You know that thing where you set out with these amazing goals and ideas for things that you would like to accomplish and then, when it comes time to actually do the steps it takes to get there, you just… don’t? For me, right before bed, I have all these great ideas for how I’m going to wake up early and make a really nice breakfast for my family and then get a workout in before starting my day. Ambitious, eh? Literally, every morning what I actually do is drag myself out of bed about 20 minutes before I’m supposed to start work, sleepily brew some coffee, and pour a bowl of cereal. Sleep will always be my choice in the moment, no matter how many plans I make for productive early mornings.
Maybe you’re really great at being productive and feeling jazzed when you wake up in the morning, and your follow-through issue presents itself in a different way. Like, let’s talk about how long you’ve been putting off calling in that dentist appointment. Or that closet you have a whole Pinterest board of organization ideas saved for, but you haven’t even opened the door on that mess in 6 months? When did you do your Christmas shopping this year?
Ok ok, you get it – we all procrastinate. We, as a human species, have been doing this for centuries. Ancient Greek philosophers called this phenomenon akrasia. Why do we do this? Our brains are actually designed to prioritize instant gratification over future rewards.
The act of setting goals or having that “to-do list” is actually you setting goals for your future self. When you plan to organize your closet, you are setting a goal for your future self to have a more organized home. When it comes time to actually get elbow deep in whatever is piled up in there and you find yourself opting to binge 3 episodes of Grey’s Anatomy instead, your brain has shifted from caring for your future self to prioritizing your present self. And the present self is really, really into instant gratification. This behavior is ubiquitous and is known as “time inconsistency”. Your brain is literally wired to value instant rewards over long-term ones.
Learning how to delay gratification and resist the pull of instant gratification can make you more successful in life, create healthier patterns of behavior across personal and professional areas of life, and even impact your quality of sleep and ability to practice self-control in every part of your life.
Here are some ways to overcome procrastination and follow through on your goals:
There are a lot of different ways to accomplish using a commitment device. It can be anything that works to influence your future actions and/or limit your choices for immediate satisfaction or distractions. There are typically three categories of commitment devices: Social – adds a social cost of not following through on a long-term goal, Friction – creates a hassle when you don’t follow through, and Financial – adds a financial cost to not following through.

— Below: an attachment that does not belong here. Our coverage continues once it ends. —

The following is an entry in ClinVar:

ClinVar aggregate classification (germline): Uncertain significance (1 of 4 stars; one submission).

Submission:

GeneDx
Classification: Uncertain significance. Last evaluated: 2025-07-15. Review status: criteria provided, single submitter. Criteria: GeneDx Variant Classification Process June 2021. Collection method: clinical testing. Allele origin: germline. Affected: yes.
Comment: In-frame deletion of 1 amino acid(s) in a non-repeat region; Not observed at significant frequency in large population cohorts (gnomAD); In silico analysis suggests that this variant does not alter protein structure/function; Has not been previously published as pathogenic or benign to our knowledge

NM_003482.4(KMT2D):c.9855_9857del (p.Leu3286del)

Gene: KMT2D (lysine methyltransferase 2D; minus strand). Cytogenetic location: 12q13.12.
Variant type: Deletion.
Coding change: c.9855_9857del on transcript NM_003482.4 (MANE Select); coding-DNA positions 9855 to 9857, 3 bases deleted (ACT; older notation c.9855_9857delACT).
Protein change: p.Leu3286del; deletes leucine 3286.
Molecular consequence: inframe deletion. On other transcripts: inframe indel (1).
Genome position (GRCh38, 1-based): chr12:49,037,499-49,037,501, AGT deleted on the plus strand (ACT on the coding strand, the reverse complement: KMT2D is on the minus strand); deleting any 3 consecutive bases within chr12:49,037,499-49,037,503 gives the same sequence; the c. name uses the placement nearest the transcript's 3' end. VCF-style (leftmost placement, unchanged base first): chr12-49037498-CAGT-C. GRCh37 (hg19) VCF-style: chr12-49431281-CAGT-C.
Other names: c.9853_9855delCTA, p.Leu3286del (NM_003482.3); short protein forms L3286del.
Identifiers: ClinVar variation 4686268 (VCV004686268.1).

I might need a social commitment device to get up early. If I promise my three-year-old that I will make chocolate chip pancakes in the morning, you better believe I have to follow through on that or I’ll never hear the end of it. Maybe you’re regularly distracted by your phone or TV, and you need a friction commitment device. Set a screen limit on your phone at certain times of the day so you really can’t use it. Need a financial commitment? Make a purchase to get yourself started on the project – head to the Container Store or buy those fancy running shoes. Use a social/financial combo and pay a friend $5.00 for every day you put it off.
A friend of mine wanted to spend all of 2021 improving her roller skating skills, so she committed publicly on her Instagram account to posting a reel of her roller skating every day of the year. The social pressure to follow through helped her accomplish a year-long goal, even through traveling, being sick, bad weather, and more obstacles.
Need some ideas? Here’s a database of commitment device ideas for all sorts of specific situations from Habit Weekly.
Getting started is the hardest part, right? Give yourself an “easy in”. Setting the mood goes a long way to settling into a task that you aren’t excited about. Make a fun drink to have during the chore, play some music, and get into it! If you’re nervous about a phone call you need to make, start by writing out a script for what you want to say. Even if you only get as far as sorting things into piles or writing out the script, breaking an intimidating project into smaller, more manageable tasks is proven to be a great way to increase productivity and follow-through. Master the art of showing up before you put too much emphasis on your results.
Humans work really well on schedules. If you have a daily planner, calendar, journal, notepad on the fridge, WHATEVER – use it! Writing down specific times you are going to do specific behaviors makes you 2-3x more likely to follow through.
Becoming more in control of your goals, habits, and follow-through takes some serious intention. Our brains simply do not function to prioritize long-term happiness. If your goal is something that’s really important to you, try these three methods and see if you can make a change. Remember – starting is the hardest part, accountability goes a long way, procrastination is often more painful than the task itself, and you’re way more likely to do it if you write down your specific intentions.
Now, go! Get it done!
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